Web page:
Chisom Jenniffer Okoye
4 minute read
9 Mar 2019
6:00 am

CCTV cameras pit security against privacy concerns

Chisom Jenniffer Okoye

The installation of 15,000 CCTV cameras in Joburg’s suburbs will certainly help combat crime, but they could be used for Big Brother-type snooping.

A Vumacam camera surveillance station is seen in Emmarentia, Johannesburg, 8 March 2019. Picture: Michel Bega

Vumacam, a subsidiary of fibre infrastructure company Vumatel, is installing CCTV cameras on the streets of Johannesburg’s suburbs. It plans to roll out 15 000 of them across the city within the next 12 months.

Vumacam’s move has, however, prompted concerns over how it intends to comply with existing security legislation and whether the benefits of CCTVs would override the liberties of the right to privacy.

The company has so far installed 889 cameras in suburbs such as Melville, Dunkeld, Craighhall, Bryanston, Emmerentia, Morningside and Illovo. Its goal is to build a camera network throughout Johannesburg worth R500 million, which will be accessible to security companies and law enforcement agencies, to help them with crime alerts.

The cameras will only be installed in public spaces, Vumacam notes.

The company explains it saw the need for this kind of camera network in the market when it observed that there was “a multitude of disparate CCTV solutions, often unconnected and with ‘islands’ of uncovered suburbs adjacent to covered suburbs”.

In addition, it says the existing network is often “unmanaged, not maintained, and there was often no awareness of whether the system was down until footage was required”.

Ashleigh Parry, managing director of Vumacam, says: “We envisioned a city watch solution, whereby security companies and communities were stimulated to work together on a common platform, sharing information between areas.

“We’ve had unbelievable demand for our services, surpassing even our estimates.”

She adds that the company would not be watching the footage and would instead be providing pre-vetted companies with access to the feed.

The companies which wanted the feed would have to enter into an agreement with Vumacam, compelling them to abide by their terms and conditions and existing privacy laws, such as the Protection of Personal Information (Popi) Act.

Attorney and cyber security expert Natasha Moni said the roll-out plan would not sit well with ordinary citizens and that one should weigh up the purpose of the private company’s intentions to pursue its goal.

Moni said if the plan was to make money, the right to privacy should not be overridden. “I say this, even considering that it may be a deterrent to crime because the information is not freely available, it is to be sold.

“Further, on what basis will the information be disseminated? Where are the rules of engagement? Who determines those rules?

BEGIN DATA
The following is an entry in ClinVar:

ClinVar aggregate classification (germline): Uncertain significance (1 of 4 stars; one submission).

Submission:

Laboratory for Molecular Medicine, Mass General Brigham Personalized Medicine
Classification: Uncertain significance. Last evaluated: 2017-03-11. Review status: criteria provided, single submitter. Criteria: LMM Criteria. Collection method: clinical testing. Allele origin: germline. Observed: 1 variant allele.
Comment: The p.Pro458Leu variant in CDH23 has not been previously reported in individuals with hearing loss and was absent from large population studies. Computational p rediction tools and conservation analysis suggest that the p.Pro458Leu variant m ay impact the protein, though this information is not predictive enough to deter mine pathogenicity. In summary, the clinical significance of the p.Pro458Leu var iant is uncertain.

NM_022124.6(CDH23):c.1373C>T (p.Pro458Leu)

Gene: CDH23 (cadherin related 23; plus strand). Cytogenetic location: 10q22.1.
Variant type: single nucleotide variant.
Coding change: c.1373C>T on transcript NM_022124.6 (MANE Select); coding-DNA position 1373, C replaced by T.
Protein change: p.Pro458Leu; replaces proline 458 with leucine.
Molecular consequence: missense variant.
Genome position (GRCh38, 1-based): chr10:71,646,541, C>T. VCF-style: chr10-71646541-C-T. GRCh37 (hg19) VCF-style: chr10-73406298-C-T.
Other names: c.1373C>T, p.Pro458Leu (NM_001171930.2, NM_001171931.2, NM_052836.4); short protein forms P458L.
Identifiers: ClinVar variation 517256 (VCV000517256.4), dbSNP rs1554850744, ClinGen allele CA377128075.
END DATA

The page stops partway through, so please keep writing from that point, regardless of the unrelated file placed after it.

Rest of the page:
“This cannot be done by a corporate citizen set up to make money. What happens if the cameras collect information that is not necessarily about crime? Could this be sold, could this be used against our citizens?

“What about the Popi Act and Rica [Regulation of Interception of Communications and Provision of Communication Related Information] Act and who will be held liable if damage or loss is mistakenly caused on a victim?

“Practical things such as what happens when one security company takes over a suburb from another security company and the community does not require the cameras? Without answers, I do not see how the right to privacy can be overridden,” she adds.

Another cyber security expert, Dustin van der Haar, with the University of Johannesburg, said there were two sides to this case. He said on the one hand, there were benefits that came with the introduction of video surveillance as a service solution, pointing to cities such as Barcelona and London and a large portion of China using similar systems.

“Video surveillance has been shown to reduce crime and ensure safety in certain public areas, such as parks and metro train stations, and is a deterrent to criminals,” says Van der Haar. “Using a video surveillance model also reduces costs for the other parties involved, especially the SA Police Service.

“In fourth-generation video surveillance systems, you can also do video analytics that enables the searching for specific individuals, license plate recognition, event detection, smoke detection and so on,” he adds. “One would need to determine if the potential compromise of our liberties justify these safety and security benefits.”

On the other hand, he says: “In our context, there are laws [such as section 14 of the constitution, Popi and Rica], which would be applicable to video surveillance, but I am not aware of a specific policy that would define a code of practice for video surveillance on the grassroots level.

“For example, Rica defines that a designated judge can only authorise an ‘interception direction’ if there are reasonable grounds for a citizen. Whether this applies to deployed infrastructure … is questionable, along with what level of oversight should be applicable to them.”

In response, Parry says: “We do not think this is a violation of any constitutional rights. Our clients’ control room operators are mostly reacting to alerts and not watching the footage.”

The Johannesburg Metro Police Department said although it did not have all the information on how the system will work, it welcomed the move, as it would be to the benefit of the city’s residents.

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